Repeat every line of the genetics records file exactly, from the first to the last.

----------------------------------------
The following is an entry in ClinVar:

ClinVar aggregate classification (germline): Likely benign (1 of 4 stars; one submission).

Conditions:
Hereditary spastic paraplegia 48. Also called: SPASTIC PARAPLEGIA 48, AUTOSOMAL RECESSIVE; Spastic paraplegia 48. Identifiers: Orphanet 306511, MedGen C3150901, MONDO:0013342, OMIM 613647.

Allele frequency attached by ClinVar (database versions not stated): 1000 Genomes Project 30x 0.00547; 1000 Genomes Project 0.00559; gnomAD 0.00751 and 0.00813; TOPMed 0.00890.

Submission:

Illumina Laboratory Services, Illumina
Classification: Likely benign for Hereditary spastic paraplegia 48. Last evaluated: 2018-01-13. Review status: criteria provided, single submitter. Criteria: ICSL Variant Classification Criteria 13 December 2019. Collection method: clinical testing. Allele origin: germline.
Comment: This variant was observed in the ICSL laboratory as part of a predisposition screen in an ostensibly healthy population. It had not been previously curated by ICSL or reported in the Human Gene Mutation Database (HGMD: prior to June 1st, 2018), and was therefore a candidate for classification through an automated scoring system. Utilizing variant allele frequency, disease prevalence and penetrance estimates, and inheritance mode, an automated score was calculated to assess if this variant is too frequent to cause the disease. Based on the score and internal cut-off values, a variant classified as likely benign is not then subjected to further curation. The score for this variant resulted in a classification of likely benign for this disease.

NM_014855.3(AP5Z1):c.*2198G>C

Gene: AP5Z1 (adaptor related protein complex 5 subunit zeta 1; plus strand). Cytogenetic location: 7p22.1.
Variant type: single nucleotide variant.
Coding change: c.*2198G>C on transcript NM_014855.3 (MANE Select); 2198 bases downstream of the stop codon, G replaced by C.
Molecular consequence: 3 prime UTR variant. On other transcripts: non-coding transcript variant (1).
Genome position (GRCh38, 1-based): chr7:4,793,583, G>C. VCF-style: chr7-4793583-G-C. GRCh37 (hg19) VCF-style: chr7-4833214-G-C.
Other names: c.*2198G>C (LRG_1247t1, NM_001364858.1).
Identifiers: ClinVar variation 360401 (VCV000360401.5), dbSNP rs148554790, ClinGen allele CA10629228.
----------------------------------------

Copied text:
The following is an entry in ClinVar:

ClinVar aggregate classification (germline): Likely benign (1 of 4 stars; one submission).

Conditions:
Hereditary spastic paraplegia 48. Also called: SPASTIC PARAPLEGIA 48, AUTOSOMAL RECESSIVE; Spastic paraplegia 48. Identifiers: Orphanet 306511, MedGen C3150901, MONDO:0013342, OMIM 613647.

Allele frequency attached by ClinVar (database versions not stated): 1000 Genomes Project 30x 0.00547; 1000 Genomes Project 0.00559; gnomAD 0.00751 and 0.00813; TOPMed 0.00890.

Submission:

Illumina Laboratory Services, Illumina
Classification: Likely benign for Hereditary spastic paraplegia 48. Last evaluated: 2018-01-13. Review status: criteria provided, single submitter. Criteria: ICSL Variant Classification Criteria 13 December 2019. Collection method: clinical testing. Allele origin: germline.
Comment: This variant was observed in the ICSL laboratory as part of a predisposition screen in an ostensibly healthy population. It had not been previously curated by ICSL or reported in the Human Gene Mutation Database (HGMD: prior to June 1st, 2018), and was therefore a candidate for classification through an automated scoring system. Utilizing variant allele frequency, disease prevalence and penetrance estimates, and inheritance mode, an automated score was calculated to assess if this variant is too frequent to cause the disease. Based on the score and internal cut-off values, a variant classified as likely benign is not then subjected to further curation. The score for this variant resulted in a classification of likely benign for this disease.

NM_014855.3(AP5Z1):c.*2198G>C

Gene: AP5Z1 (adaptor related protein complex 5 subunit zeta 1; plus strand). Cytogenetic location: 7p22.1.
Variant type: single nucleotide variant.
Coding change: c.*2198G>C on transcript NM_014855.3 (MANE Select); 2198 bases downstream of the stop codon, G replaced by C.
Molecular consequence: 3 prime UTR variant. On other transcripts: non-coding transcript variant (1).
Genome position (GRCh38, 1-based): chr7:4,793,583, G>C. VCF-style: chr7-4793583-G-C. GRCh37 (hg19) VCF-style: chr7-4833214-G-C.
Other names: c.*2198G>C (LRG_1247t1, NM_001364858.1).
Identifiers: ClinVar variation 360401 (VCV000360401.5), dbSNP rs148554790, ClinGen allele CA10629228.